• A poll of consumer behavior between March 1 and March 25 found that American adults reported increasing their online grocery shopping from about 11 percent to 37 percent. Even more, eMarketer reported that shopping online grew steadily more common each week by the middle of March.

Will marketing my product online continue to grow after the coronavirus?

Obviously, people have increasingly turned to eCommerce because they want to avoid crowded grocery stores during the crisis. Also, some retailers have limited hours or even temporarily closed, so consumers need a convenient alternative. Still, you can look at past consumer behavior to predict that many of these consumers will continue to shop online after the outbreak.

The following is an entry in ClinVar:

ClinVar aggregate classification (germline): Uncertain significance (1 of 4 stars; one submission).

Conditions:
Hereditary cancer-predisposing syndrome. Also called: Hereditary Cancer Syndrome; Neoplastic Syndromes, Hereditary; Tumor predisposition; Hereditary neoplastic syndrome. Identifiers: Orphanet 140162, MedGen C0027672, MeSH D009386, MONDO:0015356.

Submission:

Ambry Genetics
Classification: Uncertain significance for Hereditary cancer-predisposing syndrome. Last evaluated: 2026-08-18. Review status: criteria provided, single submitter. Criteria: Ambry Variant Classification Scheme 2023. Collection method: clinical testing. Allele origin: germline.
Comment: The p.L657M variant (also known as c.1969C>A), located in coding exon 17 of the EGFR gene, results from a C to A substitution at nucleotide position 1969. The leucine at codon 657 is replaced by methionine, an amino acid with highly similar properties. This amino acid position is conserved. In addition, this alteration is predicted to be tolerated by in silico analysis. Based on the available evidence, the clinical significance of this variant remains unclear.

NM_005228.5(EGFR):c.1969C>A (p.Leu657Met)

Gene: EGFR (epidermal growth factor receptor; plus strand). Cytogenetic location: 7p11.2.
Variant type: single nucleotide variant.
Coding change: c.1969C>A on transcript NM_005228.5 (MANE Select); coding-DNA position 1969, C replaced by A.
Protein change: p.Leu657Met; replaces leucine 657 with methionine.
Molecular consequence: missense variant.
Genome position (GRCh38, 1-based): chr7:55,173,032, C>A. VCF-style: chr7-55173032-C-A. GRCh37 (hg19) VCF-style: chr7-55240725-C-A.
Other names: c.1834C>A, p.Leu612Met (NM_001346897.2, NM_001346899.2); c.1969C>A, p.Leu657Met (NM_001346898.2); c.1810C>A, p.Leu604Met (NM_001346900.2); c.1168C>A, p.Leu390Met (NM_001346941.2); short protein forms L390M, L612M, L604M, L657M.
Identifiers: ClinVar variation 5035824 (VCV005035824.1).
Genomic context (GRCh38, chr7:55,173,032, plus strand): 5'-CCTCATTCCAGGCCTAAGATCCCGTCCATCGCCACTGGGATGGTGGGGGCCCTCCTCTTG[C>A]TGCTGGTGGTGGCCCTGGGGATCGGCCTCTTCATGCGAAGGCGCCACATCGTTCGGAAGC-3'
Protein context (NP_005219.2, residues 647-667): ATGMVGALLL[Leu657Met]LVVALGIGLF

Predictably, eCommerce spending has surged during the last quarter of each year. Still, it doesn’t die down after the holiday season ends to the the previous first-quarter levels. Multiple-year charts look more like an ascending staircase than like a series of peaks and valleys. During successive years, sales will surge again the next fourth quarter to even higher levels than the year before. This suggests that once consumers get used to shopping online, they tend to keep the habit.

Which eCommerce website management and marketing strategies will help you retain customers after the coronavirus?

Certainly, shoppers will still return to retail outlets after the crisis passes. At the same time, it’s fair to predict that they will also continue to spend more money online than they did before the pandemic. Even if consumers just switched out the equivalent of one out of ten of their normal shopping trips for an online order, it would have a tremendous impact on eCommerce growth.